Over the past decade there has been considerable progress in recognition of the wide scope and complexity of women's health issues. It is now recognized that the health needs of women extend far beyond their reproductive system and include a wide range of conditions that are unique to women, more prevalent or serious in women, and/or inadequately addressed in women. A recent Institute of Medicine report found that sex is an important basic human variable that should be considered in designing and analyzing studies in all areas of basic and clinical research, that every cell has a sex, and that a person's genetic sex affects behavior and affects health. Research in women's health derives directly from understanding sex differences in biology and medicine. Herein, we propose a mentored, interdisciplinary program of advanced training and career development for physicians and scientists in women's health research and sex-based biology. We draw from the strengths of programs and faculty mentors/researchers at Stanford University from the disciplines of endocrinology, genetics, oncology, genomics, information technology, tissue engineering, pharmacology, psychiatry, medicine, pediatrics, OB/GYN, epidemiology, health policy, disease prevention, and biostatistics. The theme of the Interdisciplinary Women's Health Research (IWHR) Career Development Program at Stanford University is advanced, rigorous mentoring in women's health research from bench to bedside. The program will provide IWHR Scholars with structured, interdisciplinary research and didactic experiences, concomitantly with mentoring by experienced researchers and physician scientists. It will accommodate trainees with varying levels of experience in women's health research and derives from a broad based initiative with research, mentoring, and trainee evaluation as cornerstones of the program. The goal of the IWHR Career Development Center is to bridge the time period between clinical or research training with independent research careers and to foster the development of future leaders in women's health research in the United States.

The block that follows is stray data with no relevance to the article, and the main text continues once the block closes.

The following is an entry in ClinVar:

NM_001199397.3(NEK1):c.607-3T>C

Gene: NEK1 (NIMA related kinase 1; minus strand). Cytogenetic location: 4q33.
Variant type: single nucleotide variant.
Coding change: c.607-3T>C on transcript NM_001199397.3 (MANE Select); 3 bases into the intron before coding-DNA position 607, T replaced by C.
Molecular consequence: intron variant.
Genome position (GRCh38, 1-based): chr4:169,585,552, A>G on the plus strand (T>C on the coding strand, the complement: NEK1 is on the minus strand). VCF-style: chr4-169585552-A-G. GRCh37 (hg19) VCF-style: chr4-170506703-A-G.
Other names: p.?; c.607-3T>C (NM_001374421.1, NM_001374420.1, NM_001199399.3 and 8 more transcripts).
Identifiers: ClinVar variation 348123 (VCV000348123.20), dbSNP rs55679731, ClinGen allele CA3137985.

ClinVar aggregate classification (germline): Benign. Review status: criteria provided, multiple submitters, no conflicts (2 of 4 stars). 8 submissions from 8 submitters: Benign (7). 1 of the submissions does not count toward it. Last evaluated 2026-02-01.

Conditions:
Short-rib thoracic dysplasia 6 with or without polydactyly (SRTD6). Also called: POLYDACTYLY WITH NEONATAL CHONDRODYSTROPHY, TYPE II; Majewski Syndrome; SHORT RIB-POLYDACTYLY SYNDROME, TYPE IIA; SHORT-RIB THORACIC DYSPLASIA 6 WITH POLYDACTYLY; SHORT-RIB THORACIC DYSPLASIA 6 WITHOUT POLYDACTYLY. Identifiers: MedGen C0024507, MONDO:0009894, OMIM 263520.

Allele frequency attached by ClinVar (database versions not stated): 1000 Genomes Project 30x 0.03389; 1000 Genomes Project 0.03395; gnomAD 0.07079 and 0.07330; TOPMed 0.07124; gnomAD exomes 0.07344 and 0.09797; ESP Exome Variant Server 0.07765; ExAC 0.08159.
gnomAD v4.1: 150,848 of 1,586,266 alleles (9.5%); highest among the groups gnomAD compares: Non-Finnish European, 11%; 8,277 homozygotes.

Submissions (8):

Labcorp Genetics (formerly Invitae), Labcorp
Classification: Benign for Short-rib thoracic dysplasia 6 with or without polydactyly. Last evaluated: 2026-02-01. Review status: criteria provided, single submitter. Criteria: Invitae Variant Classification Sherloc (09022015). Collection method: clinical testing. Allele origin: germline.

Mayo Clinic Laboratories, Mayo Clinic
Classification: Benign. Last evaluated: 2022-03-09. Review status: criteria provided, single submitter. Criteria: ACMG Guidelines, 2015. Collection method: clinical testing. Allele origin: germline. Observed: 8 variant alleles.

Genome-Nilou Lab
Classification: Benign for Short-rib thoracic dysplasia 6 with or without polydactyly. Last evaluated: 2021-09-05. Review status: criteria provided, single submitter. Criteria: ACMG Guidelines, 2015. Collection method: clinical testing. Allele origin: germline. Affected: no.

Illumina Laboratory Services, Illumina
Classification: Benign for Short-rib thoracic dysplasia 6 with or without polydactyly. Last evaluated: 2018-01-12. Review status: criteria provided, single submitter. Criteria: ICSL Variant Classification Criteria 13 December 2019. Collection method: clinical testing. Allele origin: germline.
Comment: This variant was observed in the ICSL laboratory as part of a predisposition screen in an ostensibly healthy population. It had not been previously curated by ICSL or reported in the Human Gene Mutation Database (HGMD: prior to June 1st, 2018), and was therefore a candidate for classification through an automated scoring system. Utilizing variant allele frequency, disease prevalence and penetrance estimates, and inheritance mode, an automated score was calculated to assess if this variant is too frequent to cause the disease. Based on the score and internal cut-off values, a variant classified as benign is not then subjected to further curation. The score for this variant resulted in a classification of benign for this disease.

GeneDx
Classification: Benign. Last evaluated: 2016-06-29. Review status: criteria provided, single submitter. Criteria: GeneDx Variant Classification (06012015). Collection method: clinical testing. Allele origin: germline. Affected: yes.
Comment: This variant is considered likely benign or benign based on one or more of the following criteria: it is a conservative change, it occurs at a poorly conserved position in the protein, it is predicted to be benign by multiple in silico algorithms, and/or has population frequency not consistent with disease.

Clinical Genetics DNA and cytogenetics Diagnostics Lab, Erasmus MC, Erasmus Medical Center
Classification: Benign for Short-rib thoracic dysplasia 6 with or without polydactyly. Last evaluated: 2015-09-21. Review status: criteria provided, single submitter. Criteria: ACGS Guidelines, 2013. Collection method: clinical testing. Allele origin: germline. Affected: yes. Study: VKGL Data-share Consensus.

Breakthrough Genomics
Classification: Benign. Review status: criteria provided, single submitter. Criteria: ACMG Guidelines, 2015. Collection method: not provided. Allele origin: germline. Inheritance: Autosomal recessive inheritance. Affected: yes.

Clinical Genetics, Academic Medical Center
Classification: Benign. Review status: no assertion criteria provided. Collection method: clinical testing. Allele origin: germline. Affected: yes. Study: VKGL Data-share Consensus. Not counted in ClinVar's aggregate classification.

National Institute of Health (NIH)
Eunice Kennedy Shriver National Institute of Child Health & Human Development (NICHD)
Physician Scientist Award (Program) (PSA) (K12)
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Study Section
Special Emphasis Panel (ZRG1-MDCN-2 (05))
Program Officer
Lamar, Charisee A
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Stanford University
Obstetrics & Gynecology
Schools of Medicine
United States
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Carvalho, Brendan; Lemmens, Harry J; Ting, Vicki et al. (2013) Postoperative subcutaneous instillation of low-dose ketorolac but not hydromorphone reduces wound exudate concentrations of interleukin-6 and interleukin-10 and improves analgesia following cesarean delivery. J Pain 14:48-56
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